In an interest to keep writing instead of focusing too much on the perfect form, I decided to do intermediate posts as "Notes". The paragraphs will be more stream of consciousness and less polished, but perhaps they will be consolidated into more coherent pieces at a later time.
I considered doing a deep dive on shell utilities like cut, awk, awk for csv to name a few. I decided not to spend too much time on it because the reality is I already know I will be focused on doing this in Rust. However, I really want to play with XSV at some point -- looks incredible.
Both Python's csv and Rust's csv solutions optimize for reading by record. But pandas allows you to do optimized field-wise operations with something like
apply. I started looking into how they do this and ran into BlockManager. It sounds interesting, but I quickly realized I didn't want to get too deep into the weeds there. I have a habit of prematurely optimizing and at some point my project will just never get finished. So I'm linking to these resources for now and when the time comes, I can refer back to them again: good starter summary, linked reference to an article by Wes McKinney, McKinney's motivation for an alternative to the earlier block manager implementation, and Pandas roadmap for its rewrite.
As I was writing this, I actually came across numpy's loadtxt. It seems it has a functionality where it will provide a transposed version of the data if the right argument is passed. This is really neat because as I was reading through Rust's CSV reader implementation, I was thinking that I want the same reader as if I rotated my data 90 degrees (gosh, I hope I remember geometry). I couldn't think of the word before but I remember now that I have run into it when working on Excel and Google Sheet's TRANSPOSE function. Once again, I arrive at a potential optimization question that I will defer answering: if we want to have easy access to both record-wise and field-wise data, what's the most efficient way to store it? The cheap solution seems to be storing the data twice for now. The harder solution might involve matrices (ndarray, nalgebra), and potentially digging more into Pandas/numpy internals. We'll cross the bridge when we get there.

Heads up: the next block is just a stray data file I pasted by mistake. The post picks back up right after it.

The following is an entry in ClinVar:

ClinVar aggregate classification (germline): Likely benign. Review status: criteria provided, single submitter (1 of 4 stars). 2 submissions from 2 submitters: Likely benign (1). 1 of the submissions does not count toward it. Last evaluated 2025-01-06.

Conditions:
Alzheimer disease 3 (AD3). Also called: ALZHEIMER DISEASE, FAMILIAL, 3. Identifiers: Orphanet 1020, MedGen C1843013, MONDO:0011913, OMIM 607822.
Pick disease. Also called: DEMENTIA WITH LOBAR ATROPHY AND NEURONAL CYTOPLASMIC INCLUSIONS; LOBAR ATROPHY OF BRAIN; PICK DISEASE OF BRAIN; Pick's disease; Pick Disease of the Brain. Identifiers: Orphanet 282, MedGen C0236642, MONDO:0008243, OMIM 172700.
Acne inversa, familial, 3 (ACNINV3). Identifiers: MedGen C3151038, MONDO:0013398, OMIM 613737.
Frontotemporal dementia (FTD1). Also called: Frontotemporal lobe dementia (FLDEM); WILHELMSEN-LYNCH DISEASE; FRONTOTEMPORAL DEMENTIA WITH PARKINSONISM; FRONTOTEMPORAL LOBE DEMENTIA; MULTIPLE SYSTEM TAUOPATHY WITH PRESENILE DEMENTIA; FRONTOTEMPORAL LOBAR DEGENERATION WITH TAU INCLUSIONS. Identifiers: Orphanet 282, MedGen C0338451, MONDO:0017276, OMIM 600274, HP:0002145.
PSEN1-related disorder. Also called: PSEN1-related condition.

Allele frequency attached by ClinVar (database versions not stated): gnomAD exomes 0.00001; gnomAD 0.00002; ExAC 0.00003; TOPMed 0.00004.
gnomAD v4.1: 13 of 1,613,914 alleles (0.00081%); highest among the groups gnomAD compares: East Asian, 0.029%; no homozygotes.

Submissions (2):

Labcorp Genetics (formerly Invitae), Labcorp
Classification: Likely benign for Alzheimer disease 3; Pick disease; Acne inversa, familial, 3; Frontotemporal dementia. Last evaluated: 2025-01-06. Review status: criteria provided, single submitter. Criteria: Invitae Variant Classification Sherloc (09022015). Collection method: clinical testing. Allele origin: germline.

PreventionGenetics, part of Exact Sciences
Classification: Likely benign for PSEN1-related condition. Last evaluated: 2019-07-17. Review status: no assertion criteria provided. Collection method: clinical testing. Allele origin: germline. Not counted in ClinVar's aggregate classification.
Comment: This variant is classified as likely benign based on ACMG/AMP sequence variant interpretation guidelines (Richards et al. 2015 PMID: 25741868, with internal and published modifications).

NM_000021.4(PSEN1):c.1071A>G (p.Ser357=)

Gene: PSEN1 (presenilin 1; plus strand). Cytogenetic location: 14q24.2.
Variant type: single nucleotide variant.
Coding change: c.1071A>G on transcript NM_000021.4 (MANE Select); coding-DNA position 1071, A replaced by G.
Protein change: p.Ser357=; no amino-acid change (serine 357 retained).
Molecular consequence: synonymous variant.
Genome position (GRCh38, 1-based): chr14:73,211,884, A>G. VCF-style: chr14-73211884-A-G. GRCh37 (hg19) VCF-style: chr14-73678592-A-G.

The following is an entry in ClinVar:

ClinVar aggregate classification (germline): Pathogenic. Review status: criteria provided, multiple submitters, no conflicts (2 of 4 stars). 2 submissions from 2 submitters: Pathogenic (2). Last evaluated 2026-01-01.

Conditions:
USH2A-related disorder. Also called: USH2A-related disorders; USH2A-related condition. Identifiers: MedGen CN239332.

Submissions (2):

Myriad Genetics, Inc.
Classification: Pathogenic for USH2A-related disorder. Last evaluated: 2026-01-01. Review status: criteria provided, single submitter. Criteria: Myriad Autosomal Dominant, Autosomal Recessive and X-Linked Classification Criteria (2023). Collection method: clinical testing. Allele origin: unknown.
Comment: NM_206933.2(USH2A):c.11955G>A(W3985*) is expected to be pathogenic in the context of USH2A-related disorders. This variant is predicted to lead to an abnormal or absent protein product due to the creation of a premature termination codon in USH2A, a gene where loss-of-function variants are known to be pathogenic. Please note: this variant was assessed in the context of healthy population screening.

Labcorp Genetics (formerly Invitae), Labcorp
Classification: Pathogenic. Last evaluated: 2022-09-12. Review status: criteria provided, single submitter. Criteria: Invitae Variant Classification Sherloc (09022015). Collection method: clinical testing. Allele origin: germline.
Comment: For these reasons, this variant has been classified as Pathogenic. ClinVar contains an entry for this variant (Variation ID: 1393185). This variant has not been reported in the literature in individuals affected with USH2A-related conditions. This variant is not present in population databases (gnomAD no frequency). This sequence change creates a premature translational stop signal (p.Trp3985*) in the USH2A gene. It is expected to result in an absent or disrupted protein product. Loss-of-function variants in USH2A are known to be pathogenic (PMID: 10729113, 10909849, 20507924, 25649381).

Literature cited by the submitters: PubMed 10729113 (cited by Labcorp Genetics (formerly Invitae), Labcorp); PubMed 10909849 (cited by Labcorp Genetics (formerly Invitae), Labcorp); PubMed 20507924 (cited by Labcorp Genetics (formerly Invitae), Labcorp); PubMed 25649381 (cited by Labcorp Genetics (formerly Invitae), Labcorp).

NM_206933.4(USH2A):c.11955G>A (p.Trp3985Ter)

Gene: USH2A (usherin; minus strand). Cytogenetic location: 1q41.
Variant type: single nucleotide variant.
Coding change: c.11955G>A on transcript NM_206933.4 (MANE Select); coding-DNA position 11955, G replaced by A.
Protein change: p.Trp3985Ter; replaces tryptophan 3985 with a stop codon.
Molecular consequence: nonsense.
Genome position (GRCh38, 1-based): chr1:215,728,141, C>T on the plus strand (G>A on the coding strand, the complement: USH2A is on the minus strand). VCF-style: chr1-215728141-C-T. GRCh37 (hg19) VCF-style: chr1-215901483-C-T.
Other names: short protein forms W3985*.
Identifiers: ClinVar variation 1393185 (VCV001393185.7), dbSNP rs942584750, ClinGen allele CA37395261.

So storing twice. Although I love the idea of rotating the data 90 degrees, it doesn't seem feasible to do that since data comes in one byte at a time? I'm bound to forget this so I'll write it here: the Rust csv library uses the csv_core crate which has a method called
read_field. The field referred to there is more of a cell in spreadsheet parlance, not the entire column as I had hoped. After playing with the csv library a little bit more, I decided to write a wrapper struct that can iterate by record or by field. The data actually ends up buffered in memory once and I re-read the data whenever I traverse the records or the fields. Here's the messy code for reference.
Not captured very well here is that while I was tinkering with the library, I started thinking long about SQL. I've been following the Aurae project and was surprised to see that SQLite was one of their building blocks for something as complex as a systemd alternative. For background, my early introduction to SQLite had me believe that it might not be right for "important work". With fresh eyes and actually reading the website, I have a newfound appreciation and interest in the database format. I think the flexible typing really sold me on giving this an earnest try. Realm also looked interesting, but given I know that there will be extensive work with relational data for these flatfiles, I'll have to set it aside for now. I think where I'm headed is I'm going to have to get decent at SQL here in the next couple of months. I'll pick some text to study along the way, but I want to emphasize building so I need to think about how to share artifacts of my work.
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